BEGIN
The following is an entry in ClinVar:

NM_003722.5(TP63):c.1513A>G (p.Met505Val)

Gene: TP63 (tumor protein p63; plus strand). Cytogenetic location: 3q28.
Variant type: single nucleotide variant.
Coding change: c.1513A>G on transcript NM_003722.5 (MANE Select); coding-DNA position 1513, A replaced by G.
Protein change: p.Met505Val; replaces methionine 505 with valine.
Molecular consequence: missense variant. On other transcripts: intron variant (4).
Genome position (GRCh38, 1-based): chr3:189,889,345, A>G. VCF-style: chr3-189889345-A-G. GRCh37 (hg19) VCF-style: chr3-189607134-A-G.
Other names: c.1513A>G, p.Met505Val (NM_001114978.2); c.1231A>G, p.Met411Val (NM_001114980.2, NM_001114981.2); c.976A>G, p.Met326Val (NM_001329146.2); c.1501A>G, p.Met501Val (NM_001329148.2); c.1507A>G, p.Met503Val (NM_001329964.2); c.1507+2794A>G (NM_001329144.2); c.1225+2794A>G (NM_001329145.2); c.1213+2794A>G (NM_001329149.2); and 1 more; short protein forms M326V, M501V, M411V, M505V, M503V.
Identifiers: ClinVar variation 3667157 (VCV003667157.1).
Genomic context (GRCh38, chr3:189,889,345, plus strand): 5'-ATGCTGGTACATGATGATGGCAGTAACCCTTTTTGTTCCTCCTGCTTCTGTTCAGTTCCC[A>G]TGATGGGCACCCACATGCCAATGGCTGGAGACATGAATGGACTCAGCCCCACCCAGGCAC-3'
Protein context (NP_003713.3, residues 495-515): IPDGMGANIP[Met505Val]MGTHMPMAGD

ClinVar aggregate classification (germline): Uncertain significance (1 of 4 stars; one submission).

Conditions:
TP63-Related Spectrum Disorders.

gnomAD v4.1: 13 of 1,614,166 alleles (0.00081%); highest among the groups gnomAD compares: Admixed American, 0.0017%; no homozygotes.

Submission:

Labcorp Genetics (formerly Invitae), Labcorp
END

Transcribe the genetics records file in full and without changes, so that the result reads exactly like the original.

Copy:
The following is an entry in ClinVar:

NM_003722.5(TP63):c.1513A>G (p.Met505Val)

Gene: TP63 (tumor protein p63; plus strand). Cytogenetic location: 3q28.
Variant type: single nucleotide variant.
Coding change: c.1513A>G on transcript NM_003722.5 (MANE Select); coding-DNA position 1513, A replaced by G.
Protein change: p.Met505Val; replaces methionine 505 with valine.
Molecular consequence: missense variant. On other transcripts: intron variant (4).
Genome position (GRCh38, 1-based): chr3:189,889,345, A>G. VCF-style: chr3-189889345-A-G. GRCh37 (hg19) VCF-style: chr3-189607134-A-G.
Other names: c.1513A>G, p.Met505Val (NM_001114978.2); c.1231A>G, p.Met411Val (NM_001114980.2, NM_001114981.2); c.976A>G, p.Met326Val (NM_001329146.2); c.1501A>G, p.Met501Val (NM_001329148.2); c.1507A>G, p.Met503Val (NM_001329964.2); c.1507+2794A>G (NM_001329144.2); c.1225+2794A>G (NM_001329145.2); c.1213+2794A>G (NM_001329149.2); and 1 more; short protein forms M326V, M501V, M411V, M505V, M503V.
Identifiers: ClinVar variation 3667157 (VCV003667157.1).
Genomic context (GRCh38, chr3:189,889,345, plus strand): 5'-ATGCTGGTACATGATGATGGCAGTAACCCTTTTTGTTCCTCCTGCTTCTGTTCAGTTCCC[A>G]TGATGGGCACCCACATGCCAATGGCTGGAGACATGAATGGACTCAGCCCCACCCAGGCAC-3'
Protein context (NP_003713.3, residues 495-515): IPDGMGANIP[Met505Val]MGTHMPMAGD

ClinVar aggregate classification (germline): Uncertain significance (1 of 4 stars; one submission).

Conditions:
TP63-Related Spectrum Disorders.

gnomAD v4.1: 13 of 1,614,166 alleles (0.00081%); highest among the groups gnomAD compares: Admixed American, 0.0017%; no homozygotes.

Submission:

Labcorp Genetics (formerly Invitae), Labcorp